Choosing the Right Roof Ventilation

Choosing the right rooftop ventilation isn’t a decision that should be made lightly. The best rooftop ventilation for your home will add to the longevity of your roof, lower your utility bills, and provide ease of mind. 

Without the proper ventilation, your roof and attic can be susceptible to things like rust, mold, and mildew. In fact, a roof that isn’t properly ventilated can be damaged quicker than you might think. Your roof is exposed to the elements more than any other part of your home. Making sure that it is protected is crucial.

However, choosing the right rooftop ventilation for your home can be tricky. There are several different types and not all of them are right for your home. So, before you start your search, read on, and get ahead of the game when it comes to picking out the perfect roof ventilators and fans.

How much rooftop ventilation do you need?

Before choosing the type of rooftop ventilation for your home, you need to determine how much ventilation in the roof space you need. The first part of this process will involve measuring your attic’s size. It’s not a hard measurement to make, but if you feel unsure, you should call an expert. Once you have determined the square footage of your attic, you’ll know exactly how much ventilation you’ll need. To do this, you will use the 1:300 principle —for every 300 square feet of floor space, you will need one square foot of ventilation.

Now that you know how much, what kind should you get?

There are many options here, so you’ll want to thoroughly review them. Everyone’s house is different, so what works for one house might not work for another. Installing a ventilation system in your home that doesn’t fit your needs can lead to inefficiency, which will negate some or all the benefits you would receive if you had the proper roof ventilators and fans. Here are some options to consider:

1. Intake vents

Intake ventilators work by pulling cool air into your house while pushing the hot air out. Hot air is heavier and more condensed, so you want to get as much of it out of your home as possible. This will also help to keep your house — especially the upstairs area — cool during those hot summer months. These are the types of intake ventilators you can expect to find:

  • Soffit vents – These are installed directly on the eaves of the roof.
  • Gable vents – These are installed on opposite sides of the attic and act as exhaust vents.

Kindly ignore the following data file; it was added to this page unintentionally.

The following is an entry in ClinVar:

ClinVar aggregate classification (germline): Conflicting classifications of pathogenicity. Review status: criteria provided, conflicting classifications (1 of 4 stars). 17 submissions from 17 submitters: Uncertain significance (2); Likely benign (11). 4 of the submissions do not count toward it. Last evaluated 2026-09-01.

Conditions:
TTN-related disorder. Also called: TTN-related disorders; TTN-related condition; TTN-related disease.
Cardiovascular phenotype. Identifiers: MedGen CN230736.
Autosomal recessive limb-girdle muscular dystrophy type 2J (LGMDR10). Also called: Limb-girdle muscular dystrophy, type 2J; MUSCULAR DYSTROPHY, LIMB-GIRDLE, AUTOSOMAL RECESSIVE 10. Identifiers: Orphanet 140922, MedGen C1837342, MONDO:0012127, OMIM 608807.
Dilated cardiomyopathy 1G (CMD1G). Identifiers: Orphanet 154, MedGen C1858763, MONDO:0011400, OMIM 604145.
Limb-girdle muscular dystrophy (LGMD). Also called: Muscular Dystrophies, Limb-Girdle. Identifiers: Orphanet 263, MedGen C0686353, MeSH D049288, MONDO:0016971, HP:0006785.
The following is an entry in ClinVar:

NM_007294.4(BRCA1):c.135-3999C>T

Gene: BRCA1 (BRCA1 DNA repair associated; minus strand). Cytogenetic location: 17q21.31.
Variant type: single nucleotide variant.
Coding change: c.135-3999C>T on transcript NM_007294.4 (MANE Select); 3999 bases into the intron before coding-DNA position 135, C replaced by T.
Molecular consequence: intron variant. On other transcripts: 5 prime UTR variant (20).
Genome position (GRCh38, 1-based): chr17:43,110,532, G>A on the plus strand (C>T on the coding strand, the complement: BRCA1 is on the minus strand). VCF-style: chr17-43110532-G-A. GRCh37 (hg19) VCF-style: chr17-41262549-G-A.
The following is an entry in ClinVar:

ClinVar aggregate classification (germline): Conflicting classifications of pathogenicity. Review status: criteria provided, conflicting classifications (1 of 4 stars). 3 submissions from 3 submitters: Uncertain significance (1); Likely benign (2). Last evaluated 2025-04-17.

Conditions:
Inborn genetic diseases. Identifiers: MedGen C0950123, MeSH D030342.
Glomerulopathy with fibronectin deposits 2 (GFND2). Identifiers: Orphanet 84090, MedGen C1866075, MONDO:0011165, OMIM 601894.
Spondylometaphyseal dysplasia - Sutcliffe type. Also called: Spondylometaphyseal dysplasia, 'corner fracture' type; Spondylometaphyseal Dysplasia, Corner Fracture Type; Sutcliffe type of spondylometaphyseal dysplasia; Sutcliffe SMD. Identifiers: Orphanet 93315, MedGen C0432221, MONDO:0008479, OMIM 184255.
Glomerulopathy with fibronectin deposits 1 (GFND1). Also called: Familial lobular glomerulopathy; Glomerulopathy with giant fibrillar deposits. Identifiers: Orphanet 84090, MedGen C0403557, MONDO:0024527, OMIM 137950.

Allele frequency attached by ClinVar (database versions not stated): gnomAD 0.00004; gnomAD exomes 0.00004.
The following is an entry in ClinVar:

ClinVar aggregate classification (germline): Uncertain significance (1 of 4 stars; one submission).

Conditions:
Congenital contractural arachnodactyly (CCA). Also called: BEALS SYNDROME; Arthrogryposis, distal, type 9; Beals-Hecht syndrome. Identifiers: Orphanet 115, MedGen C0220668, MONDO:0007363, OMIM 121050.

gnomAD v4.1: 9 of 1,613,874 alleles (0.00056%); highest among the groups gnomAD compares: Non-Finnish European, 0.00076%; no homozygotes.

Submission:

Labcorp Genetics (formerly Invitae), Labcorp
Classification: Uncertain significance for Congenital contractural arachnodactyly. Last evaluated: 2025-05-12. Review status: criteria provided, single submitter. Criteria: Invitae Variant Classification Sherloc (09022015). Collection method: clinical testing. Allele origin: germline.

• Over-fascia vents – These are meant for smaller roofs or homes with smaller attics.

2. Exhaust vents

Exhaust vents do the opposite of intake vents. Instead of pulling in cold air to push out the hot air, they simply allow hot air to escape the home. These are the types of exhaust ventilators you can expect to find:

  • Ridge vents – These are installed along the peak of your roof and run across the entirety of the roofline. Ridge vents are one of the most common forms of rooftop ventilation you will find.
  • Off-ridge vents – These are better suited for smaller homes as they are smaller and less effective than ridge vents.
  • Box vents – These are installed directly into the roof by cutting a hole in the roof and having them placed in.

Should I consider energy-efficient vents?

Active roof vents are a type of vent that use solar energy or electricity. These are not as popular because generally when you are worried about your rooftop ventilation, you are thinking about saving money on your energy bills and these are not cheap. On one hand, they are great at ensuring a consistent air distribution throughout an attic space, but on the other hand, if your roof isn’t perfectly sealed, these can be inefficient.

Having the right kind of rooftop ventilation can not only save you money, but it can make your home living experience that much more comfortable. It will also help to ensure the health of your home.

If you are looking for the right type of roof ventilators and fans, please contact Jack C. Wilson Roofing today!